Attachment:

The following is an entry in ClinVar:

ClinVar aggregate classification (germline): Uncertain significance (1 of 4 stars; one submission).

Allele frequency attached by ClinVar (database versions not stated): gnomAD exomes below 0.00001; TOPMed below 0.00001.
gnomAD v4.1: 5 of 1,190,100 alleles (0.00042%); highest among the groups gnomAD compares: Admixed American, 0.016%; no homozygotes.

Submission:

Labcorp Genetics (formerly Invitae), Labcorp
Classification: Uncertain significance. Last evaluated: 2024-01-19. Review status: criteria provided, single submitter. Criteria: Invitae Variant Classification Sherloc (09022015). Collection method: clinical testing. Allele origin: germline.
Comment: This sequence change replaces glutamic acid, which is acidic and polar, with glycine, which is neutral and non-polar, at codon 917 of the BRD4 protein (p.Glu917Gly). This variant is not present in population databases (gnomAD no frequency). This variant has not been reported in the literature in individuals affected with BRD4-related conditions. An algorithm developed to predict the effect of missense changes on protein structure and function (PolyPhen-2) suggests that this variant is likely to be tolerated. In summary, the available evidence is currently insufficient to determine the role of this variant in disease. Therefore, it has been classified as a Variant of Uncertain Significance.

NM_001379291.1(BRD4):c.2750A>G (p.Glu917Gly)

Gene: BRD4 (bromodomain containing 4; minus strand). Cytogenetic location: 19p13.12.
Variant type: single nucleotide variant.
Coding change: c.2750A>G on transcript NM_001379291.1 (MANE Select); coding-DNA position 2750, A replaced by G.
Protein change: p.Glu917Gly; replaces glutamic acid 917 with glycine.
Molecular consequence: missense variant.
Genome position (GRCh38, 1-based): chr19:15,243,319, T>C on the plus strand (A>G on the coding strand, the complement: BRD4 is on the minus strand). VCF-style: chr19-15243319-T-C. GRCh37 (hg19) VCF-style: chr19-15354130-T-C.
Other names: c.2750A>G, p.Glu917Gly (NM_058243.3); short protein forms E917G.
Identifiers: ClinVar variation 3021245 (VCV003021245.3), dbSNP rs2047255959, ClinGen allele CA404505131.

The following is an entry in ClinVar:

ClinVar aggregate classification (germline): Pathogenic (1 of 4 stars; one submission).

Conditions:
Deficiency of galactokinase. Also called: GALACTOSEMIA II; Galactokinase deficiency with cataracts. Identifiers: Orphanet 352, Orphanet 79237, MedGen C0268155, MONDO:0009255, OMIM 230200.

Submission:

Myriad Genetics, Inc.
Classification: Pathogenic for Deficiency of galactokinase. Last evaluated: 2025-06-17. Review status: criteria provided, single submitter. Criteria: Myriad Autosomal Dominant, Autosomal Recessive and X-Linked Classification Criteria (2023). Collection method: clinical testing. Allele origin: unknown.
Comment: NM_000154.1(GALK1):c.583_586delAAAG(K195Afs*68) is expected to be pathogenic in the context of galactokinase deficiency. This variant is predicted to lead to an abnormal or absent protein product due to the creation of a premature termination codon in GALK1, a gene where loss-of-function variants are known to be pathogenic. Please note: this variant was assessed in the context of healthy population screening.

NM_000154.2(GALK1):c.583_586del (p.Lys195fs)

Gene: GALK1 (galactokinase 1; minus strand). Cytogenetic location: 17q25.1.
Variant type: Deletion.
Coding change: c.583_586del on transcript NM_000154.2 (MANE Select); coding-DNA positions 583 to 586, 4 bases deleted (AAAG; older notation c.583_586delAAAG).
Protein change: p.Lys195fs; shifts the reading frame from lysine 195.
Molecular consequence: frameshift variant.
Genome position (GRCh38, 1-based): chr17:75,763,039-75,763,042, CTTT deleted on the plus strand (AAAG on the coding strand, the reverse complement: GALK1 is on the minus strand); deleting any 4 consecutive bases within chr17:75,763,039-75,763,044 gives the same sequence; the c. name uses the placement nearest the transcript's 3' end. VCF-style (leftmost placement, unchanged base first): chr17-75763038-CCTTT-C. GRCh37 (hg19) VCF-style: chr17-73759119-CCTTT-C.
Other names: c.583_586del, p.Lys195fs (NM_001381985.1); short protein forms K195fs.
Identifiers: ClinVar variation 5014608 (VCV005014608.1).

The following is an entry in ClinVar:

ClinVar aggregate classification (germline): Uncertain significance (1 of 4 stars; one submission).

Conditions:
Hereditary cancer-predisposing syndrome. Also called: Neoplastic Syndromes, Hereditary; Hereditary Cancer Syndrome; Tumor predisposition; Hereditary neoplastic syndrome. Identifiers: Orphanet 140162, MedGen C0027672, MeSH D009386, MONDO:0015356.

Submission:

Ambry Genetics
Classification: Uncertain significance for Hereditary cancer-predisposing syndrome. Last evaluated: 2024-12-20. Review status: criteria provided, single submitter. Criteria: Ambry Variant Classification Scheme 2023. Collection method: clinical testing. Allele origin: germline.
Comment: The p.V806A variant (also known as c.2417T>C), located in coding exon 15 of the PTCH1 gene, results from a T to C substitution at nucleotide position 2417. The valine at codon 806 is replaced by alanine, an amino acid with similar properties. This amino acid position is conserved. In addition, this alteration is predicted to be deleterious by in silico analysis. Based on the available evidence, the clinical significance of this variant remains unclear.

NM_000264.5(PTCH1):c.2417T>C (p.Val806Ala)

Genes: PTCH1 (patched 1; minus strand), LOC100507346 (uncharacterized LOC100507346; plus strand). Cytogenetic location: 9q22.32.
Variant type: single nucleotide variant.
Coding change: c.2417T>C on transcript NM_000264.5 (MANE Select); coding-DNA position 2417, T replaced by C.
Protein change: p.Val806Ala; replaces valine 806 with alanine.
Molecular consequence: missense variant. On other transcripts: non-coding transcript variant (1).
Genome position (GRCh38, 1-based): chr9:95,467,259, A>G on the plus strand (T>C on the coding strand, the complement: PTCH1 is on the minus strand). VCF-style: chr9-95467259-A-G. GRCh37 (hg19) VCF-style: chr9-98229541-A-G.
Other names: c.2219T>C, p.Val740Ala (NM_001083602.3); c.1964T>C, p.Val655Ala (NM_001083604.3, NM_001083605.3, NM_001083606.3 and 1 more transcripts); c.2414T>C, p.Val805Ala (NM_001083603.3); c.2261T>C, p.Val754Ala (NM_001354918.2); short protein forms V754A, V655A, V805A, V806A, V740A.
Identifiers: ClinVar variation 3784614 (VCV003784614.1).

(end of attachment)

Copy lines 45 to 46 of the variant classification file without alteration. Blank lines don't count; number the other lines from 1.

Variant type: single nucleotide variant.
Coding change: c.2417T>C on transcript NM_000264.5 (MANE Select); coding-DNA position 2417, T replaced by C.